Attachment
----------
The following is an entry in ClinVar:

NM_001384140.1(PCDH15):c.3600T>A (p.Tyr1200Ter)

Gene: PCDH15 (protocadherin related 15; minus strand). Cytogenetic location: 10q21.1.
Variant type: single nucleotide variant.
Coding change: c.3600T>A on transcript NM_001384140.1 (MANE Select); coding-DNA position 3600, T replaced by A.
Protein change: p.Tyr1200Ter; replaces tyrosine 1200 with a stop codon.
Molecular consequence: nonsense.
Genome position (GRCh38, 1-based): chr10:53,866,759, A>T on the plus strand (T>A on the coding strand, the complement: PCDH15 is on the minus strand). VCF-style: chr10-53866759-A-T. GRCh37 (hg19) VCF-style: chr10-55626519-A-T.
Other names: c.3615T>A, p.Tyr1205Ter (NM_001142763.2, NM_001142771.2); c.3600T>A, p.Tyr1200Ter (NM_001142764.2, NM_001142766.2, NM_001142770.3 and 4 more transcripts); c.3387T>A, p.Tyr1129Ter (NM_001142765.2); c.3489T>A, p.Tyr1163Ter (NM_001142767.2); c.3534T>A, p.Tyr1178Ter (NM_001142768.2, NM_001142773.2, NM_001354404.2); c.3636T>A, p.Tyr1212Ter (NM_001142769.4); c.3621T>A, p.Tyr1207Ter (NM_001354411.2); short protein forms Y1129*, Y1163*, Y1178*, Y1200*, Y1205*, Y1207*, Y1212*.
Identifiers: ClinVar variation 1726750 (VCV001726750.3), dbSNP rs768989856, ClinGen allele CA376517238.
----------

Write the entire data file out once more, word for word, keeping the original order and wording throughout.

The following is an entry in ClinVar:

NM_001384140.1(PCDH15):c.3600T>A (p.Tyr1200Ter)

Gene: PCDH15 (protocadherin related 15; minus strand). Cytogenetic location: 10q21.1.
Variant type: single nucleotide variant.
Coding change: c.3600T>A on transcript NM_001384140.1 (MANE Select); coding-DNA position 3600, T replaced by A.
Protein change: p.Tyr1200Ter; replaces tyrosine 1200 with a stop codon.
Molecular consequence: nonsense.
Genome position (GRCh38, 1-based): chr10:53,866,759, A>T on the plus strand (T>A on the coding strand, the complement: PCDH15 is on the minus strand). VCF-style: chr10-53866759-A-T. GRCh37 (hg19) VCF-style: chr10-55626519-A-T.
Other names: c.3615T>A, p.Tyr1205Ter (NM_001142763.2, NM_001142771.2); c.3600T>A, p.Tyr1200Ter (NM_001142764.2, NM_001142766.2, NM_001142770.3 and 4 more transcripts); c.3387T>A, p.Tyr1129Ter (NM_001142765.2); c.3489T>A, p.Tyr1163Ter (NM_001142767.2); c.3534T>A, p.Tyr1178Ter (NM_001142768.2, NM_001142773.2, NM_001354404.2); c.3636T>A, p.Tyr1212Ter (NM_001142769.4); c.3621T>A, p.Tyr1207Ter (NM_001354411.2); short protein forms Y1129*, Y1163*, Y1178*, Y1200*, Y1205*, Y1207*, Y1212*.
Identifiers: ClinVar variation 1726750 (VCV001726750.3), dbSNP rs768989856, ClinGen allele CA376517238.